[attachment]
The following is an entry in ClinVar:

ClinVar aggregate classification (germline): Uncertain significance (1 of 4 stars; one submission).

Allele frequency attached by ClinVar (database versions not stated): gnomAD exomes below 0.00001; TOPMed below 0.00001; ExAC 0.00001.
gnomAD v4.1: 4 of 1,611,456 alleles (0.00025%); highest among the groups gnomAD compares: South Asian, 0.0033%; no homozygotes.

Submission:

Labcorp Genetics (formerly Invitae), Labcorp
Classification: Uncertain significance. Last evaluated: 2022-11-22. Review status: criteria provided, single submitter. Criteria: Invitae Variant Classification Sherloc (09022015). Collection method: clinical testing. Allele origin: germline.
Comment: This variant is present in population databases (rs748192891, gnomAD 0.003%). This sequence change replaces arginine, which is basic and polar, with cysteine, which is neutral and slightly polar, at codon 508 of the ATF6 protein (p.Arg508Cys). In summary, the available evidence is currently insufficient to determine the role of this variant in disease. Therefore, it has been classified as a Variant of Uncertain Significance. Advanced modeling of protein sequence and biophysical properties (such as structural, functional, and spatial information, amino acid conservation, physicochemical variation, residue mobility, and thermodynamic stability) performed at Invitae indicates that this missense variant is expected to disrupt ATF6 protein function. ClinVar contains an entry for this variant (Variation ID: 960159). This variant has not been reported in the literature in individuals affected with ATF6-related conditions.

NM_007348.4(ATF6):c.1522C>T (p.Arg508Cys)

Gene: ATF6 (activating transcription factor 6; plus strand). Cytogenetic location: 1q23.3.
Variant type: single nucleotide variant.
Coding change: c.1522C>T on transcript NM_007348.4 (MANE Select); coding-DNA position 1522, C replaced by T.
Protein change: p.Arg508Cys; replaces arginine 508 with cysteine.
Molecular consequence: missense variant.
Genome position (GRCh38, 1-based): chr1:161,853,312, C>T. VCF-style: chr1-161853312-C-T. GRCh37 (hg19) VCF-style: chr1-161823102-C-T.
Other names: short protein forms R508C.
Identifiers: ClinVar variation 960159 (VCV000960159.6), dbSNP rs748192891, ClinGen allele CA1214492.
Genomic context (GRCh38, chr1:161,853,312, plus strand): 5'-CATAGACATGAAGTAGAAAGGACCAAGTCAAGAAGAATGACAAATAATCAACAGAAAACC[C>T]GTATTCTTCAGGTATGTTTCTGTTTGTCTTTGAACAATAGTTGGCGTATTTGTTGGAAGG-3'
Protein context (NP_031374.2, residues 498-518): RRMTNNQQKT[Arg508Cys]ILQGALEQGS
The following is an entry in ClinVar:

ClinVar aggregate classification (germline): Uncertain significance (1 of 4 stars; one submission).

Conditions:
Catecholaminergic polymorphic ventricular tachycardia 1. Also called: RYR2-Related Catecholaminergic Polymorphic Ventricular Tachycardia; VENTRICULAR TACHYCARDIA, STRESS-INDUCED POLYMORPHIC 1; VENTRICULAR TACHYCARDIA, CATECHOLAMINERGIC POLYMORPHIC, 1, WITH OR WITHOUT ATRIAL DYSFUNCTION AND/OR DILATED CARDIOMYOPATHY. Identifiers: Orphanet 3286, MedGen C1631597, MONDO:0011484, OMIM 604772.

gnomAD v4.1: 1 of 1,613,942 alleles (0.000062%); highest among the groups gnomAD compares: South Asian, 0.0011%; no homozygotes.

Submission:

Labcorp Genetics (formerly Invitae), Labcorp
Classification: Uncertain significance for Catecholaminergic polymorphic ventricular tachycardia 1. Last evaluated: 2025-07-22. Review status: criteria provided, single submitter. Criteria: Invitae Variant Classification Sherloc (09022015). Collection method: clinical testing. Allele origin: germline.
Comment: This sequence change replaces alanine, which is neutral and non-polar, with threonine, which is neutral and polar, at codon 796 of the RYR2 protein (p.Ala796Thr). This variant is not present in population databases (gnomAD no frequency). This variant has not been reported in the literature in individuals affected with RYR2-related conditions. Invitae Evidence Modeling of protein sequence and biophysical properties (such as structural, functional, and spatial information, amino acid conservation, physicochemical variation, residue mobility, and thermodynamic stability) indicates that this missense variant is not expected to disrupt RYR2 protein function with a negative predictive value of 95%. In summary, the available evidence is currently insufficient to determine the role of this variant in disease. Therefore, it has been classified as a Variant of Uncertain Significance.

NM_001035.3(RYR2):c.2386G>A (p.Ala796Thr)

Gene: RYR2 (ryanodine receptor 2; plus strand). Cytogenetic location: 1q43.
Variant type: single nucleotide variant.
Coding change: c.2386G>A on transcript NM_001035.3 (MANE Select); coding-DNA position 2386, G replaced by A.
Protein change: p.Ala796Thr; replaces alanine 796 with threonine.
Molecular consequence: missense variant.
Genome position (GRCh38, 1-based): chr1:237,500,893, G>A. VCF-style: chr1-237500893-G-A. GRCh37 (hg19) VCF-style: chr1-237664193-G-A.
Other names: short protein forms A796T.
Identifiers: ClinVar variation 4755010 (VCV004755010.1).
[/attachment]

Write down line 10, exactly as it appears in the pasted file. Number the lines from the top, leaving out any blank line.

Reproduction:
Gene: ATF6 (activating transcription factor 6; plus strand). Cytogenetic location: 1q23.3.